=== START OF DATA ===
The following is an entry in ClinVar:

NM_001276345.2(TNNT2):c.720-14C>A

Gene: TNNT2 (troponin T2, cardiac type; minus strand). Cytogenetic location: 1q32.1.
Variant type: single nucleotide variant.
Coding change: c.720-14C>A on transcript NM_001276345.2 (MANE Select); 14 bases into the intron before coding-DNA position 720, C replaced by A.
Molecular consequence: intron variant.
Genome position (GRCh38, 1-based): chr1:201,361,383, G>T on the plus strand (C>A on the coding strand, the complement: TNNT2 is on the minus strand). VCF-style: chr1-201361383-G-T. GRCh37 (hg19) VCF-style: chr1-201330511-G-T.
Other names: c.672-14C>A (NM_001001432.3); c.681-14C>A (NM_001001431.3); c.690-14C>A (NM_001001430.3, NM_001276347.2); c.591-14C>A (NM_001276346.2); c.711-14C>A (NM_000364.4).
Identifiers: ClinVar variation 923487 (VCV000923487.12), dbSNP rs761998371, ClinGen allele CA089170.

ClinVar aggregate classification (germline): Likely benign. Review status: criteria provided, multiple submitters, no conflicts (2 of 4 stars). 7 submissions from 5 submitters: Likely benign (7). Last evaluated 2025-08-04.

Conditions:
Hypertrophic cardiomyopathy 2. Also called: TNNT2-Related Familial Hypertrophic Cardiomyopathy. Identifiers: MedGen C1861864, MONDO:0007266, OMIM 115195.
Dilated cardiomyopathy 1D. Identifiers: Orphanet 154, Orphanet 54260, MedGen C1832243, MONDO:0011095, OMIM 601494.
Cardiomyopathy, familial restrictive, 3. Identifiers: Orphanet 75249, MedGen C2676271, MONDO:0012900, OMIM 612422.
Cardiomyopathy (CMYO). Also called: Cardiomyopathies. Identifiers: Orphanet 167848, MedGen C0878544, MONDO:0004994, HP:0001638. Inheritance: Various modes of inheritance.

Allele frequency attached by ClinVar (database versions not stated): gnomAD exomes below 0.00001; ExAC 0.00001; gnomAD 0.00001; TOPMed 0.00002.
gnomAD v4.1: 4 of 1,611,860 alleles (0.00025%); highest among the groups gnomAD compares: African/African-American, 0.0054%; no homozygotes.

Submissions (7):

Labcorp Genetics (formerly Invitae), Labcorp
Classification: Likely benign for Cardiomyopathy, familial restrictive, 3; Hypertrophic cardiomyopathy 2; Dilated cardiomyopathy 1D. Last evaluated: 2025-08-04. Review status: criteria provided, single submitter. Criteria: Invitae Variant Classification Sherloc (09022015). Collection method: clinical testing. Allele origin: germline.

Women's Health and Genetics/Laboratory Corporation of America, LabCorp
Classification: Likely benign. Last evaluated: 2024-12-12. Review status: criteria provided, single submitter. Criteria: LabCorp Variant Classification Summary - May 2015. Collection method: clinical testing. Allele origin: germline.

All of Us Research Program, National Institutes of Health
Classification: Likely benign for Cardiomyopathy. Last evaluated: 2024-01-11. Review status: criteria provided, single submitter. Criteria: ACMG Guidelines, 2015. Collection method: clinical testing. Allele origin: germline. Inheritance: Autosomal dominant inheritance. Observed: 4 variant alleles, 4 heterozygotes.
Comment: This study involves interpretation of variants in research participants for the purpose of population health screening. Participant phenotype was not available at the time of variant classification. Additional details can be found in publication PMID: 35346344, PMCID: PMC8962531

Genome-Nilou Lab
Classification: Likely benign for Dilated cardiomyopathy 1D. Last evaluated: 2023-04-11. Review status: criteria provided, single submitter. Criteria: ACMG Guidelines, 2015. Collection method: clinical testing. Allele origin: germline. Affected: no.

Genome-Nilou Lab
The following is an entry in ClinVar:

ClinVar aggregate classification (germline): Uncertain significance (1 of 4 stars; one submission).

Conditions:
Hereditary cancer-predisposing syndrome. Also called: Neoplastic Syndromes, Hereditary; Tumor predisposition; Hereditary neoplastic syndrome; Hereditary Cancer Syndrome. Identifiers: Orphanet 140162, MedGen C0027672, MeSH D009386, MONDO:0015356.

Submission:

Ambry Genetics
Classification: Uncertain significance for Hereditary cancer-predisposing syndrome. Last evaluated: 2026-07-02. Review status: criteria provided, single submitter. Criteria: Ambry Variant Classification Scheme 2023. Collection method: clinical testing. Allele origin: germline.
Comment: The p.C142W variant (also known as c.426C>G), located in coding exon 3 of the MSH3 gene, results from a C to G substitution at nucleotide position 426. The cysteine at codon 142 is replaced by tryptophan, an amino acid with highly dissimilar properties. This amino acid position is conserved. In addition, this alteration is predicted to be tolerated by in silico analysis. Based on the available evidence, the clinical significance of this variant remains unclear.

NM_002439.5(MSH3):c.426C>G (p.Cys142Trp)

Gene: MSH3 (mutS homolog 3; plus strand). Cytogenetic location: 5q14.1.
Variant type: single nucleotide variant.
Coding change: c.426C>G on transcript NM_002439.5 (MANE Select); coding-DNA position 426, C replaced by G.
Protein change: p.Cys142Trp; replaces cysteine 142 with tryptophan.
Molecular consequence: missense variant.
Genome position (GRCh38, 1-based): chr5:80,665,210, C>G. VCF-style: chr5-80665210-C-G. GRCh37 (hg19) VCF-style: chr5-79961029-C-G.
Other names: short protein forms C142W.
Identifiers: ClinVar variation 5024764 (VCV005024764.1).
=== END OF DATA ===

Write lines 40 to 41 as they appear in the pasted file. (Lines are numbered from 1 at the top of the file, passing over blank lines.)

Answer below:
Coding change: c.426C>G on transcript NM_002439.5 (MANE Select); coding-DNA position 426, C replaced by G.
Protein change: p.Cys142Trp; replaces cysteine 142 with tryptophan.